On architects' plans, this new bedroom tends to be described as the "second master suite", the paper reported.
But everyone knows what it's really for.
Respite from a snoring spouse, or one who loves late-night reading, late-night television or late-night laptop viewing -- basically anything an irritating spouse may do that keeps the other from getting their 40 winks.
Stephen Lindsay, the head of the upmarket Savills estate agency in the posh St. John's Wood neighborhood of London, is quoted by the paper as saying that demand for a second master suite was growing, especially among the many international buyers that swamp the London real estate market.
"They are both tickled by the English humor when we announce the snoring room, but also attracted to the flexibility that it allows," he was quoted as saying by the Sunday Times, the paper's sister paper.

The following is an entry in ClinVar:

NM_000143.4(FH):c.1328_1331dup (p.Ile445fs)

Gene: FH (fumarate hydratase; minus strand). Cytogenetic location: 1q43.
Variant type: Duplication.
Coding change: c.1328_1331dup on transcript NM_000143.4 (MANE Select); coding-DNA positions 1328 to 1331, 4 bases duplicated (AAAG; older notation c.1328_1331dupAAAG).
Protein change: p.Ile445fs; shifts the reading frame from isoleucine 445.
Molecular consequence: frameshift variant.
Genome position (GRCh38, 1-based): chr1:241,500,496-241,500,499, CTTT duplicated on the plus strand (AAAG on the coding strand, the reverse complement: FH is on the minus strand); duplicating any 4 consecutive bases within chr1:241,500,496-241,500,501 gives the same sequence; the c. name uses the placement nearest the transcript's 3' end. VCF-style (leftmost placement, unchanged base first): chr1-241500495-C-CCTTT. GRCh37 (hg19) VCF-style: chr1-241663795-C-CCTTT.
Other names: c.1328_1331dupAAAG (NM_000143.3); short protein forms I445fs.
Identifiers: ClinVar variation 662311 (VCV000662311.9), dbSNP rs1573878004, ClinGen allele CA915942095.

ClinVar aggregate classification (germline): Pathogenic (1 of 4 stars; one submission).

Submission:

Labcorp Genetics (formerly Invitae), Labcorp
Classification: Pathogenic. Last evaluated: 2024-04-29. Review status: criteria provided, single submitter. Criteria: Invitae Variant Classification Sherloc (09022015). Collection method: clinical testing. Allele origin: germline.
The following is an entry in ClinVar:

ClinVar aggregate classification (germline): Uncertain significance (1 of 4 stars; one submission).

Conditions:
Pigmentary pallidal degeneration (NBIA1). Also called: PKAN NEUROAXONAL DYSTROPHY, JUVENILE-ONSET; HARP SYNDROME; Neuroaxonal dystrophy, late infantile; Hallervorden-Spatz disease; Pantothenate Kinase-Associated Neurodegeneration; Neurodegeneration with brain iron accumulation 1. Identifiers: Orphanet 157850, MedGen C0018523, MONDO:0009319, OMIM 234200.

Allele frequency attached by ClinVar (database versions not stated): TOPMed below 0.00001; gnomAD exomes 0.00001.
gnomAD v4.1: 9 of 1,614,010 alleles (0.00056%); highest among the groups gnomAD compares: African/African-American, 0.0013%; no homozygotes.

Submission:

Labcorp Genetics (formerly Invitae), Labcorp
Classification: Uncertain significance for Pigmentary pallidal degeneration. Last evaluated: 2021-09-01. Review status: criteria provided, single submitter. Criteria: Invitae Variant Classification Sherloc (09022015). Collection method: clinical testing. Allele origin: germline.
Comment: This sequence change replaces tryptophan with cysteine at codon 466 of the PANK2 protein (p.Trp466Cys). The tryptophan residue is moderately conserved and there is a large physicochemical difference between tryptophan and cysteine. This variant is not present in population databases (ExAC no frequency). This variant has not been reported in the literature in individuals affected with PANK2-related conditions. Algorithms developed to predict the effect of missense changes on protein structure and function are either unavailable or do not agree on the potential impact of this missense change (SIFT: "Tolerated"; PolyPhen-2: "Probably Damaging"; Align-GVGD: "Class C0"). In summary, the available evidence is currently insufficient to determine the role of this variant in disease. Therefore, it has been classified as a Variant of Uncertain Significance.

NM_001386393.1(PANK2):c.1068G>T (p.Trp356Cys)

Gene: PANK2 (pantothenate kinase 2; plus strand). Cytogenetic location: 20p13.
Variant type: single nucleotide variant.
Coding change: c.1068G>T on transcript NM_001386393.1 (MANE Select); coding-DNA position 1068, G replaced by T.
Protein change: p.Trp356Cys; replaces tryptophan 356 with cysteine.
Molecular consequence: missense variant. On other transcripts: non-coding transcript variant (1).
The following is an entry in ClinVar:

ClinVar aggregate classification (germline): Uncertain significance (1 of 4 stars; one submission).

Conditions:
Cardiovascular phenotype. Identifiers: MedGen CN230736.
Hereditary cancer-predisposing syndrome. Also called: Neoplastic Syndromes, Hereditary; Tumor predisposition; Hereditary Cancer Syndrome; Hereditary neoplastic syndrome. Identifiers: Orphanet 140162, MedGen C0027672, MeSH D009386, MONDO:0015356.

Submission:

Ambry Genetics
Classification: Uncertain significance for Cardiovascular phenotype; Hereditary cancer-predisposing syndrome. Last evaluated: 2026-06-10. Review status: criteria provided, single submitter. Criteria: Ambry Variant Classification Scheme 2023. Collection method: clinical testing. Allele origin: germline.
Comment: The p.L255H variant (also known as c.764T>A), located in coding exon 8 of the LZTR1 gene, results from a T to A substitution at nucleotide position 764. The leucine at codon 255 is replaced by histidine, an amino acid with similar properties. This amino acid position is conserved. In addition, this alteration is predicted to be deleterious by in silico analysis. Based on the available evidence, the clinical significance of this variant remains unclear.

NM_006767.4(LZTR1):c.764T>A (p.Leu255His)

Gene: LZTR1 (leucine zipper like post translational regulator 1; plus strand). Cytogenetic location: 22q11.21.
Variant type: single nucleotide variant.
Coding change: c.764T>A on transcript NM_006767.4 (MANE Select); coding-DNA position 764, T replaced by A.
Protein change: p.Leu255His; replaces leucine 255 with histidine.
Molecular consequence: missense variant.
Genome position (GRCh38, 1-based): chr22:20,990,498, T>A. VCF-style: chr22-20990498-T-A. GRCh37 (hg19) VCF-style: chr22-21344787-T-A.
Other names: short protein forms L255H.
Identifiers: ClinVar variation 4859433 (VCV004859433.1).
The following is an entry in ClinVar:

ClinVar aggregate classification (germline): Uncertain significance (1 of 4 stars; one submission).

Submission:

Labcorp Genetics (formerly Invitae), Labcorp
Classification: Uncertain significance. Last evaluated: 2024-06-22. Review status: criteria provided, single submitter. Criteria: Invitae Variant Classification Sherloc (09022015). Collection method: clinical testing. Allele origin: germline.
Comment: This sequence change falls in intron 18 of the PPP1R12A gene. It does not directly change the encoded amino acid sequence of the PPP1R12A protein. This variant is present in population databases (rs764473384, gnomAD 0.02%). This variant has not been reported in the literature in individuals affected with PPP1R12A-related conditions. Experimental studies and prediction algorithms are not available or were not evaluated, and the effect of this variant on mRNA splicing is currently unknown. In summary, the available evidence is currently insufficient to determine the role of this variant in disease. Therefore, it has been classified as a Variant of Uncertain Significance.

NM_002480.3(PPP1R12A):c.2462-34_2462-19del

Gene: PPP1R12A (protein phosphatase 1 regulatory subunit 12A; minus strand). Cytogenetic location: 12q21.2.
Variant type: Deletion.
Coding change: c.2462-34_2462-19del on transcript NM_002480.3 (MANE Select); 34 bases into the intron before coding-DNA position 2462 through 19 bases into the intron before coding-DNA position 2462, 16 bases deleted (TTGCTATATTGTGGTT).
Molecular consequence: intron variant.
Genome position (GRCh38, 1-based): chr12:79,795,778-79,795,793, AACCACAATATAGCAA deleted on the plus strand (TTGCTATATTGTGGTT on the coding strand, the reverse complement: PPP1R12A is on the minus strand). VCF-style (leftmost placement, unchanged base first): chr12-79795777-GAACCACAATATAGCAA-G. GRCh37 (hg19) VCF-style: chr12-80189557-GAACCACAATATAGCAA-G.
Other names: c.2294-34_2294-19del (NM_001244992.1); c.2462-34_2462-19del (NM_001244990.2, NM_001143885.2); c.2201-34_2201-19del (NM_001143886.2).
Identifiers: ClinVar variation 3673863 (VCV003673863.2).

"Often pegged as a second master or VIP guest suite, developers are adding snoring rooms to new properties to meet this buyer appetite," he said.
"As wealth increases, demand for comfort increases, and it's now pretty commonplace, with most developers incorporating a second master into their plans," Peter Brookes, the associate director of Savills in the upmarket Hampstead neighborhood was quoted as saying.
The paper said the trend was not only confined to the ultra-rich.
One in six British couples do not share a double bed, according to a study by the Sleep Council, which represents bed manufacturers. Some prefer separate rooms to twin beds in the same room, the study showed.
But what's all this separate room stuff doing to couples' sex lives?
One relationship expert and author quoted by the paper thinks a couples' intimacy need not necessarily suffer.
"Couples sleep apart because of snoring and breastfeeding, or just because they're light sleepers," Cate Campbell was quoted as saying by the London paper.
"But it needn't be a bar to sensuality," she said. "When you do share a bed it is a deliberate decision and can add to the excitement."